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December 16, 2005 Edition

Zeno’s Conscience, by Italo Svevo

This classic Italian comedy was first published in 1923, and was Svevo’s last novel. It is the “autobiography” of Zeno Cosini, a wealthy businessman whose greatest talent is self-deception. His loathed analyst has convinced Zeno that it would be good for his self-understanding to catalogue his confessions, so here they are – from his attempts to quit smoking to his plan to squelch his unrequited love for one woman by marrying her sister. Though the road he takes in life is decidedly odd, the trip is a happy one.

Bear Daughter, by Judith Berman

One morning, in a mythical land where humans and bears co-exist uneasily, Cloud is surprised to wake up as a 12-year old human girl when she’d gone to sleep a bear cub. Threatened with death by her mother’s husband, King Rumble, she tries to forget her bear-self. But as the daughter of the legendary immortal Lord Stink, she is the only one who can save the two worlds in which she lives from Rumble’s greedy manipulations. Based on Native American stories of the Pacific Northwest, this is arresting fantasy from an original new voice.

Self’s Punishment, by Bernhard Schlink and Walter Popp

Because he was a prosecutor for the Nazis during the war, Gerhard Self is barred from the profession afterwards. He works at burying his war crimes and carries on with his life, becoming a private investigator and doing well, until one day a trap he springs during the course of an investigation leads to murder. Abruptly he finds himself ensnared by his own private past and Germany’s history in this atmospheric and philosophical novel.

Fixer Chao, by Han Ong

Looking for a way to get back at the New York literati who have scorned him, Shem C. stumbles across William, a gay Filipino hustler trying to turn his life around, and comes up with a brilliant plan. He turns William into Master Chao, a revered practitioner of Feng Shui, creating an instant sensation among the Manhattan elite. But the rich and famous who hire Master Chao get “fixed” in more than one sense in this biting satire.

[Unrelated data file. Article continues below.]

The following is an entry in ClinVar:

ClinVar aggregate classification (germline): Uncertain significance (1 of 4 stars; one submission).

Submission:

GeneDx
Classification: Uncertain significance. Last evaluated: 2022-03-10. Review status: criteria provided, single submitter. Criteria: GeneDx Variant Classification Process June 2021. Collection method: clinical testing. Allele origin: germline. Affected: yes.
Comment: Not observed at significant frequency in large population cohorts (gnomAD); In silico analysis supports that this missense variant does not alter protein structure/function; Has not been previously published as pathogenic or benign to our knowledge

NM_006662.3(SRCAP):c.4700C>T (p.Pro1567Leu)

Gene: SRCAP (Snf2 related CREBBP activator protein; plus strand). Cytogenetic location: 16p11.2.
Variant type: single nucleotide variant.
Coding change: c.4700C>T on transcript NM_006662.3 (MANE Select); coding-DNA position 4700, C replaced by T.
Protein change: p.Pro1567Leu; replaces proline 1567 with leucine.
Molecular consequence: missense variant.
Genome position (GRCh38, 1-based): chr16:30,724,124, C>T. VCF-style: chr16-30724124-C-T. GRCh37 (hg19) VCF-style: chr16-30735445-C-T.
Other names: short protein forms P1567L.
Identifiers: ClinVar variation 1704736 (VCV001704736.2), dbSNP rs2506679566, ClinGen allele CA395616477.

The Celebrity, by Robert Elmer

Burned out by his singing career and his mother’s long, slow death from Alzheimer’s, Jamie Lane cuts his trademark hair, changes his name to Joe, and heads off to a small town in Oregon where he lives in a monastery and finds work as a baker. As his attachment to the town grows, he plays angel with his savings, anonymously helping those in need. One of those is Anne Stewart, victim of a drunk driver, with whom Joe falls in love. But can he get past her bitterness, or will his eventual revelation of his real identity be seen only as a betrayal?

The Intelligencer, by Leslie Silbert

Set in 16th century London and modern day New York, this is the story of the murder of one of Queen Elizabeth I’s spies, and the untangling of century-old secrets. When a coded manuscript is stolen from the home of a wealthy collector, Kate Morgan is assigned to investigate. What she finds may unravel the mystery of Christopher Marlowe’s death so many centuries before. An author’s note at the end separating fact from fiction makes this an informative as well as entertaining mystery.

Guardian of the Dawn, by Richard Zimler

Tiago, a Portuguese Jew living in India at the end of the 16th century, narrates his captivating life story from a jail cell, imprisoned for being a Jew: even in India, the Inquisition has power. As Ti recounts his seemingly idyllic childhood with his beloved sister Sophia and their adopted cousin Wadi, the small betrayals pile up until both Ti and his father have been arrested. Excellent historical fiction.

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